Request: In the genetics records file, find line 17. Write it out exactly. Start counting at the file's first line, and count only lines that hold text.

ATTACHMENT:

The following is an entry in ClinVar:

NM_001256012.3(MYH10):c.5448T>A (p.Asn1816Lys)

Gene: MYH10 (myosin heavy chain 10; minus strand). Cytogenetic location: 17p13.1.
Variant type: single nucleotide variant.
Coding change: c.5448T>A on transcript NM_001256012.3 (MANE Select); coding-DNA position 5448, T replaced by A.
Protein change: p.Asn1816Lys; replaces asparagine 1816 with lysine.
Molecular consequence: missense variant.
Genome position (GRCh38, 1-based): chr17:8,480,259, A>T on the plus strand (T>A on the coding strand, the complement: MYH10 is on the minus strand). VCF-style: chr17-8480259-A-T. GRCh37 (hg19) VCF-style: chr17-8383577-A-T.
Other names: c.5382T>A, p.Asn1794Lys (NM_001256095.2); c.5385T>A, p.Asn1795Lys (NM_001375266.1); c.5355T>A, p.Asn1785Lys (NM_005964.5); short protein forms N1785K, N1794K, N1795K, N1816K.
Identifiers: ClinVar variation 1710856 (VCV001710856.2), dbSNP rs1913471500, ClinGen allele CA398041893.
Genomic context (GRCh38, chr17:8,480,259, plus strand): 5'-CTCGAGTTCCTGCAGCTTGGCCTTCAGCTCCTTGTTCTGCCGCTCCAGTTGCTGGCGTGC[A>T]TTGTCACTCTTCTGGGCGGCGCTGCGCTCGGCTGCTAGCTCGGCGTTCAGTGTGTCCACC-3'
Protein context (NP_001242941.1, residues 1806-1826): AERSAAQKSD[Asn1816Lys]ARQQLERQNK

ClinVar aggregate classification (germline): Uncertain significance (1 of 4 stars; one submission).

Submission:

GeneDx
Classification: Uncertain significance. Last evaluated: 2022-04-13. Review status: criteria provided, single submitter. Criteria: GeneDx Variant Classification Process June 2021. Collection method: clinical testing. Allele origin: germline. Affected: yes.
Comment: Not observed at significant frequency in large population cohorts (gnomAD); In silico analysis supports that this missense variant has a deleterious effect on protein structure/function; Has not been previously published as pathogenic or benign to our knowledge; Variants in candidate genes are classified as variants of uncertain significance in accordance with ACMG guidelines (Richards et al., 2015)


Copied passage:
Comment: Not observed at significant frequency in large population cohorts (gnomAD); In silico analysis supports that this missense variant has a deleterious effect on protein structure/function; Has not been previously published as pathogenic or benign to our knowledge; Variants in candidate genes are classified as variants of uncertain significance in accordance with ACMG guidelines (Richards et al., 2015)